Businesses venturing into overseas markets need to understand how best to make and receive payments in different currencies.
Below we answer some of the most common questions being asked about international currency transactions.
How do multi-currency business accounts work?
Businesses that trade across borders normally need to hold accounts in more than one currency, or face the costly process of constantly converting money to and from Sterling.
Multi-currency accounts are intended to simplify this, by enabling businesses to manage all their day-to-day business banking and international money transfers in one place.
They make it easier for businesses to be paid in one currency and pay bills in another. They also enable businesses to move cash between currencies to take advantage of currency fluctuations.
FairFX’s latest innovation the new international business account Fair Everywhere, allows SMEs to receive funds from abroad and keep them in a business current account with euro, dollar or Sterling wallets.
How do high street banks differ from alternative providers?
A survey of small businesses by consultancy Accourt in 2016 found that more than 80% of UK SMEs didn’t know the true cost of foreign exchange through their banks. It found that a lack of transparency in charges meant that small firms paid banks nearly £4bn each year in hidden fees.
Fair Everywhere offers international payments at ridiculously good rates and without hidden fees. Its business account is 60% cheaper vs average costs of the top five high street banks.
How are exchange rates calculated?
Exchange rates are in constant flux, according to the market forces of supply and demand.
Added to that, the actual exchange rate you can get will also vary according to which bank or money transfer provider you use.
Online money transfer companies usually display their exchange rates. But make sure you check the exact rate and fees applied to the amount you intend to exchange before actually making the transaction as there may be hidden fees. High street banks often won’t show you the exact rate you’re getting or the fees you’re being charged until you start transferring money from your account.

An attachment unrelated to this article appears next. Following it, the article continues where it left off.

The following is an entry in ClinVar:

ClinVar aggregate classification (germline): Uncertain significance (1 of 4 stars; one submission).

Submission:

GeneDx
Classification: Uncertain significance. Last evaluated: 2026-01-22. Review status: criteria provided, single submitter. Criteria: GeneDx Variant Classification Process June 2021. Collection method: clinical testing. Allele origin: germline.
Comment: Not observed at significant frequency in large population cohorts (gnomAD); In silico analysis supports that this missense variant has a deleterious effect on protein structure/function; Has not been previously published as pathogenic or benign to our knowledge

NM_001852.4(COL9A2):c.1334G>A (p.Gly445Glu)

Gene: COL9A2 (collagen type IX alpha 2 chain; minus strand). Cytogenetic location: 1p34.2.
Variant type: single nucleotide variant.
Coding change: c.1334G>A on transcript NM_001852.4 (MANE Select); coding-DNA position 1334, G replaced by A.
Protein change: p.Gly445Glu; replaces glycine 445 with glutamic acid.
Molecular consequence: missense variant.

And make sure you don’t leave too much time in between comparing providers as the rate may have changed.
How can I minimise currency risk?
There is a lot you can do to protect your business from currency movements.
If you are a British company with customers overseas, make sure you invoice them in Sterling wherever possible. That way, they absorb the currency risk and conversion costs.
If this is not an option, consider which currency to invoice in, whether you’ll get paid in advance, the payment method and whether your business has the facilities in place to receive the currency.
If you know you need to buy or sell currency at a future date, consider forward contracts. These allow you to lock in a current rate for transactions up to one year in advance and draw from the agreed amount to make transactions throughout the year at the set rate. This insulates your business from unexpected losses, although you could also lose out on unexpected gains.
Other tools include stop-loss orders and limit orders, enable you to set the upper and lower rate limits that you’re happy to buy and sell currency at.
Using a multi-currency account can also help reduce your exposure to volatile rates, as you can hold onto a currency until the exchange rate is more beneficial.
See our guide on 7 things to consider when managing currency for business.
How safe is my money?
To make international currency transactions, be sure to choose a reputable business that is regulated by the Financial Conduct Authority. Authorised business must keep your money separate from other company funds. You can check a firm’s authorisation on the Financial Conduct Authority website.
Check the organisation you use keeps your money in segregated accounts. That way your money will be safeguarded if the business were to stop trading.
Fair Everywhere makes it much easier to do business at home and abroad. And our fair fees and ridiculously good currency rates will make a big difference to your bottom line.